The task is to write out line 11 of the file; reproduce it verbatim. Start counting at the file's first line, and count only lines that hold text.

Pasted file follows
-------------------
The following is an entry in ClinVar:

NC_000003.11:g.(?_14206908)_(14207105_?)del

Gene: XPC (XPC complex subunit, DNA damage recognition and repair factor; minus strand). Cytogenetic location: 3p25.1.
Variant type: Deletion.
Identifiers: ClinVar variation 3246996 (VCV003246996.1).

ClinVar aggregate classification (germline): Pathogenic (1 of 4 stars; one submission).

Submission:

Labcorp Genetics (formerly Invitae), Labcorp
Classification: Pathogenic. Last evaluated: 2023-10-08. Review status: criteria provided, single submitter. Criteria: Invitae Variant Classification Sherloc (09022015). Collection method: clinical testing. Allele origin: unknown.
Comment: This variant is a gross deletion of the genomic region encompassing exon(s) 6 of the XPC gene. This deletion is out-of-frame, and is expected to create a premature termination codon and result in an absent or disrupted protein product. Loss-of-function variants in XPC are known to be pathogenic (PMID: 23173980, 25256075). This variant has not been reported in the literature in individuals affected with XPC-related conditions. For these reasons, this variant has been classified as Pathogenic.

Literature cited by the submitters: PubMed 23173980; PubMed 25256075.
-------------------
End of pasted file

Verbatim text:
Literature cited by the submitters: PubMed 23173980; PubMed 25256075.